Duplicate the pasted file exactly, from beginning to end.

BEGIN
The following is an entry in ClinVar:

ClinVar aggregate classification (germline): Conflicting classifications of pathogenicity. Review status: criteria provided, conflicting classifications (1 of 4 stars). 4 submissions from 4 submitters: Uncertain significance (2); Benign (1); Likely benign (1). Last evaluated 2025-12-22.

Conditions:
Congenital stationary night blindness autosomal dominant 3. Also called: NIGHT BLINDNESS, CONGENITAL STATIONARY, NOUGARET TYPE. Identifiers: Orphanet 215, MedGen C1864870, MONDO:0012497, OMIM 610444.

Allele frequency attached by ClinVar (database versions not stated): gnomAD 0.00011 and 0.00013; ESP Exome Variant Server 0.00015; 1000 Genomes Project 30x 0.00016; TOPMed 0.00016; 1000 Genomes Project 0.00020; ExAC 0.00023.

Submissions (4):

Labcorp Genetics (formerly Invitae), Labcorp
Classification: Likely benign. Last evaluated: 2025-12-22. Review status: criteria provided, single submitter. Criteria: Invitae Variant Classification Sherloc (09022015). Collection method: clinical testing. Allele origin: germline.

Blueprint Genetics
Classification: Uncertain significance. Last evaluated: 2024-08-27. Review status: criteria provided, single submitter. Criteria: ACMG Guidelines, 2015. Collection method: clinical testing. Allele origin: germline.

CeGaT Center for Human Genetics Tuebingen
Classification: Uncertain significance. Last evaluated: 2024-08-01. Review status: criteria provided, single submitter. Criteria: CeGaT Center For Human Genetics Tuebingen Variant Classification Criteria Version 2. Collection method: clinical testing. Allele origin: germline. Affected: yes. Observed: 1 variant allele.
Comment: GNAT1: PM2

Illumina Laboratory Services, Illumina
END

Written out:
The following is an entry in ClinVar:

ClinVar aggregate classification (germline): Conflicting classifications of pathogenicity. Review status: criteria provided, conflicting classifications (1 of 4 stars). 4 submissions from 4 submitters: Uncertain significance (2); Benign (1); Likely benign (1). Last evaluated 2025-12-22.

Conditions:
Congenital stationary night blindness autosomal dominant 3. Also called: NIGHT BLINDNESS, CONGENITAL STATIONARY, NOUGARET TYPE. Identifiers: Orphanet 215, MedGen C1864870, MONDO:0012497, OMIM 610444.

Allele frequency attached by ClinVar (database versions not stated): gnomAD 0.00011 and 0.00013; ESP Exome Variant Server 0.00015; 1000 Genomes Project 30x 0.00016; TOPMed 0.00016; 1000 Genomes Project 0.00020; ExAC 0.00023.

Submissions (4):

Labcorp Genetics (formerly Invitae), Labcorp
Classification: Likely benign. Last evaluated: 2025-12-22. Review status: criteria provided, single submitter. Criteria: Invitae Variant Classification Sherloc (09022015). Collection method: clinical testing. Allele origin: germline.

Blueprint Genetics
Classification: Uncertain significance. Last evaluated: 2024-08-27. Review status: criteria provided, single submitter. Criteria: ACMG Guidelines, 2015. Collection method: clinical testing. Allele origin: germline.

CeGaT Center for Human Genetics Tuebingen
Classification: Uncertain significance. Last evaluated: 2024-08-01. Review status: criteria provided, single submitter. Criteria: CeGaT Center For Human Genetics Tuebingen Variant Classification Criteria Version 2. Collection method: clinical testing. Allele origin: germline. Affected: yes. Observed: 1 variant allele.
Comment: GNAT1: PM2

Illumina Laboratory Services, Illumina